Considerations for Assessing Bilingual Children or English Language Learners

So you have identified a child you are going to assesses as either bilingual or does not speak English at home.  Now what do you do? If you’re like me, you don’t speak Korean, Urdu, Russian or the other dozens of languages the children you work with speak. Also, I don’t speak French or Spanish well enough to critically analyze their language skills (I wish I did). Well if you do speak Spanish or French, you’re in luck. Some of the language assessments have been translated and normed. But that is not the whole story. Here are some important factors to consider.

1. Assessment norms are based on monolingual English (or Spanish or French) speakers.  They are not normed with children who are bilingual or are learning English.  Scoring them can be misleading. 

2. Bilingual children will have a language more dominant than another.  It is the language (s)he is more exposed to at home and in the community.  Their milestones (e.g. started combining words) should be very similar in that language to that of a monolingual speaker.

3. While doing  an assessment,  language specific questions (e.g. grammar development) are not appropriate (their language development profile is different), but assessing more general language can be appropriate (e.g. how do they use language).

4.  For me, these assessments tend to be more of an interview with the parents (I work with preschoolers).  I try to get as much information as possible.  Often I will use some (or all) of the parent questionnaires such as the REEL-3 or Rossetti.  I also ask the parents to tell me if a question does not apply to their language or is culturally inappropriate. I do not score these questionnaires but they do give lots of useful information. I will also spend time with the child playing to see how they interact with me.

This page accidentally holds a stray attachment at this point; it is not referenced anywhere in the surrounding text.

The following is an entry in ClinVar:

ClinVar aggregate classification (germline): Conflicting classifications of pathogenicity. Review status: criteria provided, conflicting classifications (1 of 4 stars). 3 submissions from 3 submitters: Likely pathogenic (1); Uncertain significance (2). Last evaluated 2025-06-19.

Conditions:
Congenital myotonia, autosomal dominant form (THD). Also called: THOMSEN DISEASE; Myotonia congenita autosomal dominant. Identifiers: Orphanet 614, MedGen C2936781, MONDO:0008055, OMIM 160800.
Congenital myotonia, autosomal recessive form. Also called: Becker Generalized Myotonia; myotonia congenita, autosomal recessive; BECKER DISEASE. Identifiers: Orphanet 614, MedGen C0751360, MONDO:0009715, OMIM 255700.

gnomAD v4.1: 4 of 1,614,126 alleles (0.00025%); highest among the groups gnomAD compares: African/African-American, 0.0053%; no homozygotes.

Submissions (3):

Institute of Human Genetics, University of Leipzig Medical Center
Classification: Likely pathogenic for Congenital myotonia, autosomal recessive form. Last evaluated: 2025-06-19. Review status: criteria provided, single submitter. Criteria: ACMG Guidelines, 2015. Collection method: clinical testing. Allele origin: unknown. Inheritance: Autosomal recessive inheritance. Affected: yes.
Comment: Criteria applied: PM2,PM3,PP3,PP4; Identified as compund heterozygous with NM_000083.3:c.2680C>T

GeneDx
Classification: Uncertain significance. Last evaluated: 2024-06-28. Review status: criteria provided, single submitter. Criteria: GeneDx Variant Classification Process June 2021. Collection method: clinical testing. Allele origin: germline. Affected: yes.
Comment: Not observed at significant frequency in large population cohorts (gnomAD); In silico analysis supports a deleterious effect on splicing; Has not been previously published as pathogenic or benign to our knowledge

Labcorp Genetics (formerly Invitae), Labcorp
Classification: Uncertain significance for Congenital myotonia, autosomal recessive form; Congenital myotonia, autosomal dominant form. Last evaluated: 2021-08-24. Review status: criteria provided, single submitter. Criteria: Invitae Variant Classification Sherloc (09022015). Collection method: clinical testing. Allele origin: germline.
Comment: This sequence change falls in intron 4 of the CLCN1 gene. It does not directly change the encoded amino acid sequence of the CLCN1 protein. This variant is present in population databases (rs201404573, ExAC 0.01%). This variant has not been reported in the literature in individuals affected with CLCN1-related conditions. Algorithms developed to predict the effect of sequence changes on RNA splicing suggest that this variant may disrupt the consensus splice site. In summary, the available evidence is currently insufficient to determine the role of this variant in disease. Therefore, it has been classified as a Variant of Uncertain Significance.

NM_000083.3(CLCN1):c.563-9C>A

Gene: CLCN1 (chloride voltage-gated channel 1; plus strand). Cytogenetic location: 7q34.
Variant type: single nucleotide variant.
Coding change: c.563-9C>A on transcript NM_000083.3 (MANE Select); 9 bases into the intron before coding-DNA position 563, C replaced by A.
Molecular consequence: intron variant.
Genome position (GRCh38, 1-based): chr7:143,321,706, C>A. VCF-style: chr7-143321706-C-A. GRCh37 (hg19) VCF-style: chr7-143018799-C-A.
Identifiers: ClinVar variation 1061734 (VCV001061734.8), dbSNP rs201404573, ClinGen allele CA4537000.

For me, determining if a child who either doesn’t speak English or is bilingual is more complicated than that of a monolingual English speaker. Having said that, I found some wonderful resources that have helped me over the years.  My favourite one (and the one that I used to double check my information) is Dual Language Development Disorders 2: A Handbook on Bilingualism and Second Language Learning Edited by Johanne Paradis, Fred Genesee and Martha B. Crago (Paul Brookes Publishing Company, 2011).  I don’t have any financial stake in saying this is a great book and have gone back to it many times.

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  • Hello! I am an ESL teacher and one of the most frequent questions I am asked is how do we determine if an ESL student has a Speech and Language delay. My answer (even though they don't like it) is that the delay would be present in the native language as well as the second language – since we don't have tests in the native language (most of my students speak Bosnian) this definitely means talking with the parents (usually with a translator). Thanks for writing about this from the point of view of a speech teacher!


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